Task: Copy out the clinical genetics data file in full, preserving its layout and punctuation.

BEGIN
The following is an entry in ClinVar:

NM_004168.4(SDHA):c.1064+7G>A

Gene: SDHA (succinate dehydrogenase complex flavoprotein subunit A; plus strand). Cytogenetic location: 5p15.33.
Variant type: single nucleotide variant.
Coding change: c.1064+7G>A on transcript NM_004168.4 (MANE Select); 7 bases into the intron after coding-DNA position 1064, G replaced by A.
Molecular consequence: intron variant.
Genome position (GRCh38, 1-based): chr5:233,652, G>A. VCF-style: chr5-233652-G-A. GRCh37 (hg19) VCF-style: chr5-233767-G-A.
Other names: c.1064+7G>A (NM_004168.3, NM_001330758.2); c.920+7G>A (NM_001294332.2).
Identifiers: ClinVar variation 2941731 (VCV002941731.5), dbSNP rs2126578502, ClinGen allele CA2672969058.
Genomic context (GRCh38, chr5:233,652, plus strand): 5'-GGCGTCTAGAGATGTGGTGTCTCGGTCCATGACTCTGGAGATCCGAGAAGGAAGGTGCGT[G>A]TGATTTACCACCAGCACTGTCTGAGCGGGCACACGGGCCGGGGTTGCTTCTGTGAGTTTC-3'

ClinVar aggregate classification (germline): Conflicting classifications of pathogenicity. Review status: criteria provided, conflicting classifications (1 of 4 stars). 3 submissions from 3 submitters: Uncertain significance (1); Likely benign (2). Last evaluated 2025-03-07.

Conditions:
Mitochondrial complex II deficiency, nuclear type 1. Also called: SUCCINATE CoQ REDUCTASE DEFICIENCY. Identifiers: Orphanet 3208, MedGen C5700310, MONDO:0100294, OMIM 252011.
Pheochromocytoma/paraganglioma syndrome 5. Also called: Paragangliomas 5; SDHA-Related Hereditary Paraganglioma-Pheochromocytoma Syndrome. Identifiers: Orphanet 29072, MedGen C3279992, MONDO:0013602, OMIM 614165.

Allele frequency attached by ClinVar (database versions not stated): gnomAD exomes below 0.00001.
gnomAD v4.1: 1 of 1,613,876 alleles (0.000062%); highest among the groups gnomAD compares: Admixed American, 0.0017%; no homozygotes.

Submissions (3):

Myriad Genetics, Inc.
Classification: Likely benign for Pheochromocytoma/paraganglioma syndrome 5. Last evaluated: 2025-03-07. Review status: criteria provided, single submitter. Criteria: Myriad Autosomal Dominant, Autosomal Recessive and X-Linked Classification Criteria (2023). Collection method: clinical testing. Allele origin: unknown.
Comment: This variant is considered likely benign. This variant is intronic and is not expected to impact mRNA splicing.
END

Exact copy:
The following is an entry in ClinVar:

NM_004168.4(SDHA):c.1064+7G>A

Gene: SDHA (succinate dehydrogenase complex flavoprotein subunit A; plus strand). Cytogenetic location: 5p15.33.
Variant type: single nucleotide variant.
Coding change: c.1064+7G>A on transcript NM_004168.4 (MANE Select); 7 bases into the intron after coding-DNA position 1064, G replaced by A.
Molecular consequence: intron variant.
Genome position (GRCh38, 1-based): chr5:233,652, G>A. VCF-style: chr5-233652-G-A. GRCh37 (hg19) VCF-style: chr5-233767-G-A.
Other names: c.1064+7G>A (NM_004168.3, NM_001330758.2); c.920+7G>A (NM_001294332.2).
Identifiers: ClinVar variation 2941731 (VCV002941731.5), dbSNP rs2126578502, ClinGen allele CA2672969058.
Genomic context (GRCh38, chr5:233,652, plus strand): 5'-GGCGTCTAGAGATGTGGTGTCTCGGTCCATGACTCTGGAGATCCGAGAAGGAAGGTGCGT[G>A]TGATTTACCACCAGCACTGTCTGAGCGGGCACACGGGCCGGGGTTGCTTCTGTGAGTTTC-3'

ClinVar aggregate classification (germline): Conflicting classifications of pathogenicity. Review status: criteria provided, conflicting classifications (1 of 4 stars). 3 submissions from 3 submitters: Uncertain significance (1); Likely benign (2). Last evaluated 2025-03-07.

Conditions:
Mitochondrial complex II deficiency, nuclear type 1. Also called: SUCCINATE CoQ REDUCTASE DEFICIENCY. Identifiers: Orphanet 3208, MedGen C5700310, MONDO:0100294, OMIM 252011.
Pheochromocytoma/paraganglioma syndrome 5. Also called: Paragangliomas 5; SDHA-Related Hereditary Paraganglioma-Pheochromocytoma Syndrome. Identifiers: Orphanet 29072, MedGen C3279992, MONDO:0013602, OMIM 614165.

Allele frequency attached by ClinVar (database versions not stated): gnomAD exomes below 0.00001.
gnomAD v4.1: 1 of 1,613,876 alleles (0.000062%); highest among the groups gnomAD compares: Admixed American, 0.0017%; no homozygotes.

Submissions (3):

Myriad Genetics, Inc.
Classification: Likely benign for Pheochromocytoma/paraganglioma syndrome 5. Last evaluated: 2025-03-07. Review status: criteria provided, single submitter. Criteria: Myriad Autosomal Dominant, Autosomal Recessive and X-Linked Classification Criteria (2023). Collection method: clinical testing. Allele origin: unknown.
Comment: This variant is considered likely benign. This variant is intronic and is not expected to impact mRNA splicing.